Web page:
Ann Savageau’s Design 70: Introduction to Textile Structure class created a yarn bombing installation in the Australian section of the Arboretum. It serves as a colorful and whimsical artistic addition to Davis’ public natural space and invites visitors to interact with nature.
Yarn bombing is a public art that involves placing knit and crocheted fabrics in public spaces as an artistic or sociopolitical statement. However, Savageau’s purpose for the yarn bombing assignment was more artistic and educational than political.
“I had two main purposes, one was for my students to learn to crochet and knit, and the other was to make an outdoor installation as a nice way of transforming natural objects,” Savageau said.
An additional yarn bombing installation can be found in the trees, railings and cement overhangs in front of Cruess Hall. Students were assigned various trees to work with either in groups or individually, wrapping tree branches with colorfully knit patterns, crocheting spider webs, stringing pom-poms, wrapping stones and creating three-dimensional objects like mushrooms and flowers.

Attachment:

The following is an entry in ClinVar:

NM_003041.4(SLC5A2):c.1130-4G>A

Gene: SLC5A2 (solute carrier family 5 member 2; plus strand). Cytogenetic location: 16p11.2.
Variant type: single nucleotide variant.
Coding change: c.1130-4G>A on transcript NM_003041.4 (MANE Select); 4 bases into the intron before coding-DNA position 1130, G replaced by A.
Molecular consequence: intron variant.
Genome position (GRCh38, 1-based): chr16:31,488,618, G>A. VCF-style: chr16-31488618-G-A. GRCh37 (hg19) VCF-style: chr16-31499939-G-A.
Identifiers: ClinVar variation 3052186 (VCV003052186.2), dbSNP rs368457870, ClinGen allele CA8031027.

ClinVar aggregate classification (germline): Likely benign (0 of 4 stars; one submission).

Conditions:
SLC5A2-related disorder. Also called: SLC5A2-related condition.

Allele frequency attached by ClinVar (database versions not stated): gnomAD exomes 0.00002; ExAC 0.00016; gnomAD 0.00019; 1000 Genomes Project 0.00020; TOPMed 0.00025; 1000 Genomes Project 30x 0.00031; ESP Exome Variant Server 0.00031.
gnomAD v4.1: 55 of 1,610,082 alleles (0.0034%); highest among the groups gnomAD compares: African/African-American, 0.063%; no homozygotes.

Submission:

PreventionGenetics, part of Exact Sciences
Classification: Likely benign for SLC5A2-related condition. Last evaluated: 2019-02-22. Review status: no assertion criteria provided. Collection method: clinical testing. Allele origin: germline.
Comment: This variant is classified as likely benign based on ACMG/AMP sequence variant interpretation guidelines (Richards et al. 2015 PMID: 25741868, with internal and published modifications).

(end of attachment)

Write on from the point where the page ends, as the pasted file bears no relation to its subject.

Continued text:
Carol Shu, a Master of Fine Arts graduate in design, facilitated the installation of the students’ knit fabrics in the Arboretum.
“It was a fun project where the students could do whatever they wanted, pick any trees they wanted to cover, with very few restrictions,” Shu said. “They were encouraged to be flexible and creative, and the lack of restrictions resulted in a whimsical explosion of colors.”
Design 70 student Megan Streeter, a fifth-year textiles and clothing major, was excited about making a colorful statement on campus and in the Arboretum.
“We hope to communicate art as a presence that makes the campus colorful and fun,” Streeter said. “It was cool to decorate public spaces that everyone gets to see.”
As a gateway space between city of Davis and the university campus, the Arboretum was glad to host this colorful public work of art that draws attention to the natural landscape in a dynamic way.
Elaine Fingerette, the academic coordinator for the Arboretum, commented on the yarn bombing as a welcome addition to the GATEways project.
“GATEways stands for Gardens, Art, and The Environment, and it is an initiative that encourages people from the city to come into the Arboretum and the campus,” Fingerett said. “The yarn bombing contributes to this initiative by helping visitors form a relationship with nature and to think about their role in the environment. Thinking about the environment opens the doorway to considering how our lifestyle affects the planet. The colors and patterns highlight elements of nature that we wouldn’t normally see before.”
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